Rewards can keep you going. It is a good idea to save on money that you wanted to spend on ice creams and chocolates and then treat your self to something more substantial.
4. You can, and should, take a day off from exercise every week. Make it part of exercise routine. Your body needs a day off from heavy activity, exercise and workouts, so be sure to schedule it in as part of your actual routine, to make sure you're taking care of it properly.
5. Exercise out doors as much as possible. There are two advantages of exercising outside: First, it gives your body a chance to get much needed fresh air and sunshine. The sun also gives you a healthy does of Vitamin D. Secondly, Being outside, seeing everything going on around you, being around other people, smelling and hearing world... all of these assaults to your senses help perk up your mood, keep you happy, and keep you motivated to continue with your exercise and weight loss plans.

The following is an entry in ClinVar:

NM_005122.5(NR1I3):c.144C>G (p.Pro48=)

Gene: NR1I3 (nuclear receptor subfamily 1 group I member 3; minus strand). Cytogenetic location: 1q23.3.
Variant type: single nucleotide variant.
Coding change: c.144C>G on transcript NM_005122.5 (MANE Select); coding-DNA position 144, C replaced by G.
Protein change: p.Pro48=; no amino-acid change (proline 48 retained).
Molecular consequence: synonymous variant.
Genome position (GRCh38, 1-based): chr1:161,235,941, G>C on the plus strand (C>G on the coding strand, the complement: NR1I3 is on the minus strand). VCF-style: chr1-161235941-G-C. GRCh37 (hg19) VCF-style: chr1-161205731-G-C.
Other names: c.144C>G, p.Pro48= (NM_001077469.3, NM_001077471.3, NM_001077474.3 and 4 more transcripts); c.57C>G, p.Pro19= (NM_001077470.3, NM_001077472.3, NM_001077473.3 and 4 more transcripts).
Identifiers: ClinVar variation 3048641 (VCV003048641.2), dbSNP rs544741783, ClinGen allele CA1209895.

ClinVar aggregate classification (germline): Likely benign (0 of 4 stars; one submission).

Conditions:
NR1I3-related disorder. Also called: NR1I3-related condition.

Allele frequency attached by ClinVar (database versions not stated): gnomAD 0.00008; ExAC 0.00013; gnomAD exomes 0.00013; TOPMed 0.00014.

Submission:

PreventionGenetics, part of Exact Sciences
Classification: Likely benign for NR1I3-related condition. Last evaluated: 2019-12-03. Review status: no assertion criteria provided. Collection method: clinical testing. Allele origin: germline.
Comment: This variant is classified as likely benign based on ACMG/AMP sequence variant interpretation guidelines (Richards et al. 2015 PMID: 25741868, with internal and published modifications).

6. Try collecting information about exercise and fitness in general, or researching different types of exercises. There are a lot of ways you can work out at home, and extensive research has been done on exercise in general. Plenty of this information is easily available.
Body Fat Distribution FactorsWritten by Laura Ciocan
Most men and women put on weight differently. But on what makes fat settle in a preferential way, there is little evidence.
Scientists ascertained that specific body shapes are: android shape, or apple shape, common among men (fat deposits on middle section of body, mostly on abdomen) and gynoid, or pear shape, more common among women (fat deposited on hips and bottom). There is also third type of body shape: ovoid shape, not differentiating between men and women. With this type we can speak of an over-all general coverage of bodyfat.
Thinking of many cases of exceptions, I try to find out in what follows if there is a strict specific fat pattern distribution for men and women and what are factors influencing fat distribution. And I find this interesting not in as much as aesthetic side is concerned but from health perspective.